As Brian Molefe faces losing his R8-million a year salary with news on Wednesday that his reinstatement as CEO is set to be rescinded‚ he may take heart to hear he qualifies for a pension payout after his brief stint as a member of parliament.
Molefe‚ after having spent a total of three months as an MP‚ is eligible for R40 000 – or more — in pension money from the Political Office Bearers Pension Fund.
The amount is an estimate calculated using publicly available information of MPs’ salaries and the percentages they and their employer‚ Parliament‚ contribute monthly.
Molefe started work as an MP in mid-February and served in Parliament for the full duration of March and April‚ before returning to Eskom on May 15.
Roughly‚ this translates to 90 days holding political office‚ and he is entitled to his contributions to the fund as deducted from his first salary.
Parliamentary spokesman Moloto Mothapo confirmed to TimesLIVE that it was standard practice for any MP to contribute to the fund from his or her first salary.
According to data by Africa Check‚ MPs earn an annual salary of R1 033 438 a year. 60% of the total package is pensionable‚ according to the latest Government Gazette detailing remuneration for members of Parliament.
The employer’s contribution is 22.5% of the pensionable salary‚ which translates to a 17.5% contribution to the fund (the other 5%‚ TimesLIVE understands‚ is used for insurance and administration fees).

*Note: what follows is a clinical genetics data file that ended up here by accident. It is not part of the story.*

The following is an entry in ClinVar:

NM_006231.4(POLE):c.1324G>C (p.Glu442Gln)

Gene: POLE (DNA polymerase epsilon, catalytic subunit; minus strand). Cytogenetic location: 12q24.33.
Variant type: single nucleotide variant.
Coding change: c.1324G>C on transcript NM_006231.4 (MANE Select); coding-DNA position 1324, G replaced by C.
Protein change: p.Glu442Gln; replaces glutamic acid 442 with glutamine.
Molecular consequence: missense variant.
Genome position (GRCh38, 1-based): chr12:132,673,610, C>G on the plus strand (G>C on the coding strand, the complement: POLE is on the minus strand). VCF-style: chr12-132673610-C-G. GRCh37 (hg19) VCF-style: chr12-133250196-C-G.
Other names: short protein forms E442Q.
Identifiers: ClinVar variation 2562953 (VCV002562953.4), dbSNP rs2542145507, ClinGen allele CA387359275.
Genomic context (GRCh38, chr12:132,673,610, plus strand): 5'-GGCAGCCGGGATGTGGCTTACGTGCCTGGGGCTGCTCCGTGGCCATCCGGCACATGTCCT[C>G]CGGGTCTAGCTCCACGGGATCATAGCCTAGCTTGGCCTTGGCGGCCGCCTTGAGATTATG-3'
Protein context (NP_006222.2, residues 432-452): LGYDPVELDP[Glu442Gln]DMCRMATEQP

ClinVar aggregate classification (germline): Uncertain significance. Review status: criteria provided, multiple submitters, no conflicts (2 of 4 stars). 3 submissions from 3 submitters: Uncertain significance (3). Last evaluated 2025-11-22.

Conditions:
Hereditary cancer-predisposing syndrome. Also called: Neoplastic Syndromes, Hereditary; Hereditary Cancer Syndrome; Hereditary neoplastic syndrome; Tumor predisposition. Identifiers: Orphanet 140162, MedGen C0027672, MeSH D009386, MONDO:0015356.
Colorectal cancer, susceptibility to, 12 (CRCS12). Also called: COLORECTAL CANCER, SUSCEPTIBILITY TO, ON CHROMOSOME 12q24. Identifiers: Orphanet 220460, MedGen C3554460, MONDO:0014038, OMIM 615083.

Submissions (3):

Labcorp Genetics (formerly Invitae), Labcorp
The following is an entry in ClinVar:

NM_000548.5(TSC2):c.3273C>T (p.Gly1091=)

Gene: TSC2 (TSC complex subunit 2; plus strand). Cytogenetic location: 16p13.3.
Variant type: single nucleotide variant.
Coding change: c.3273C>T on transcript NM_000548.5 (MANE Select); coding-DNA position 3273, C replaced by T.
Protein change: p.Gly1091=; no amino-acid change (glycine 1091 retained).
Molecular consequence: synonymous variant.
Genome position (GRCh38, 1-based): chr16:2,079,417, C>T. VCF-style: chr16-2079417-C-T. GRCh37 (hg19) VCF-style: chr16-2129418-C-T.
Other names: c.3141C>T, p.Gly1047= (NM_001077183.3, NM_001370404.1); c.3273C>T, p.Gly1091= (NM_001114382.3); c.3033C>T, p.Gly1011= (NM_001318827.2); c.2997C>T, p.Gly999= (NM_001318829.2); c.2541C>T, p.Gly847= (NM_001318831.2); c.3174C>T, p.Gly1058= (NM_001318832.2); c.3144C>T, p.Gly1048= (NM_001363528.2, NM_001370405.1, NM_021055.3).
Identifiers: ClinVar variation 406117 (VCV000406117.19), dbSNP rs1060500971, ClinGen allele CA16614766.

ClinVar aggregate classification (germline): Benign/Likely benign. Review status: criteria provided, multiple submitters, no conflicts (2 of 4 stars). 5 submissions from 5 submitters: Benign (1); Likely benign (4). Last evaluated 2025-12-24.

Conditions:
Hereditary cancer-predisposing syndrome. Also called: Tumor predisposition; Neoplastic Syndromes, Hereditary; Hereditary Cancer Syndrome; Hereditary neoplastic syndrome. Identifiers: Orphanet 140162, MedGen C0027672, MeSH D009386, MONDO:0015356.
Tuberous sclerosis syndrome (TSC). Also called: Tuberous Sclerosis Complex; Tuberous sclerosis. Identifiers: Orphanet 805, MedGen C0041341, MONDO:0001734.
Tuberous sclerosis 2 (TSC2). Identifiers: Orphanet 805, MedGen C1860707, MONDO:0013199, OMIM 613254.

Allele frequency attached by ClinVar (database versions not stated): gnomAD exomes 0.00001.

All in all‚ this equates to (roughly) a R13 000 monthly contribution to the pension fund — which‚ excluding interest accrued by the fund from investments which is calculated monthly‚ means Molefe is due approximately R40 000 (possibly more)‚ if he decides to withdraw it or not‚ or move it over to a private pension fund.
His brief return to Eskom caused outrage from even the ANC after Public Enterprises Minister Lynne Brown said he would “serve out the remainder of his contract”. She called it a far better option than the massive payout. But then she did an about-turn on Wednesday by instructing the board at Eskom to remove him.
The Sunday Times reported last month that Molefe’s package as Eskom CEO‚ before he stepped down to become an MP‚ was R8-million a year. He was also allocated significant shares as part of Eskom’s long-term incentives when he was seconded to the power utility in April 2015‚ after having served as Transnet CEO for four years.
Whether he resigned‚ was retrenched or was fired is now the subject of a probe by the Parliamentary Committee on Public Enterprises.
“Parliament is currently looking at the Brian Molefe matter through that committee‚” Mothapo said.
Molefe has not responded to an SMSed request for comment on the issue.